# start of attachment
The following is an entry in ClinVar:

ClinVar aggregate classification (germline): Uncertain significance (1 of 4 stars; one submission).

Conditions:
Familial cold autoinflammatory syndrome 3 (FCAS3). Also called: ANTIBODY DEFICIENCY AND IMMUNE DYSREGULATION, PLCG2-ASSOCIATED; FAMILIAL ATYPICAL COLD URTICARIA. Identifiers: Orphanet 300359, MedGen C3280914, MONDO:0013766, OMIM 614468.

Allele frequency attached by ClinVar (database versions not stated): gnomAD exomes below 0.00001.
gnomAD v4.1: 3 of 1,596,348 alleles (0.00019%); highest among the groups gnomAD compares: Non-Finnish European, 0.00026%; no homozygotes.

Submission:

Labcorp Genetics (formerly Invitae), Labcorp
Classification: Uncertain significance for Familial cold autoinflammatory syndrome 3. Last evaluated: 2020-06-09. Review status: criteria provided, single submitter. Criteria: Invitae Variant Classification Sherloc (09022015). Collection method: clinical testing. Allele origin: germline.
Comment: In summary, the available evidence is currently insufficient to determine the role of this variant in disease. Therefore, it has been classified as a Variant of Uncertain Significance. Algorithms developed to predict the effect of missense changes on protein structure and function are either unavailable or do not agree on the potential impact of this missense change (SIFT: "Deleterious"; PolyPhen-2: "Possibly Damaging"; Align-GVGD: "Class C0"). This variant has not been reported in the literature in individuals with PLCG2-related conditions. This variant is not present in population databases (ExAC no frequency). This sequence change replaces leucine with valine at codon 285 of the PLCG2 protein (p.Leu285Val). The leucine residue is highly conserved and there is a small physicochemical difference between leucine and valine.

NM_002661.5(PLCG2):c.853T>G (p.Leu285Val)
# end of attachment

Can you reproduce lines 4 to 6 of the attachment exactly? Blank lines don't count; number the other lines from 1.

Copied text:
Familial cold autoinflammatory syndrome 3 (FCAS3). Also called: ANTIBODY DEFICIENCY AND IMMUNE DYSREGULATION, PLCG2-ASSOCIATED; FAMILIAL ATYPICAL COLD URTICARIA. Identifiers: Orphanet 300359, MedGen C3280914, MONDO:0013766, OMIM 614468.

Allele frequency attached by ClinVar (database versions not stated): gnomAD exomes below 0.00001.
gnomAD v4.1: 3 of 1,596,348 alleles (0.00019%); highest among the groups gnomAD compares: Non-Finnish European, 0.00026%; no homozygotes.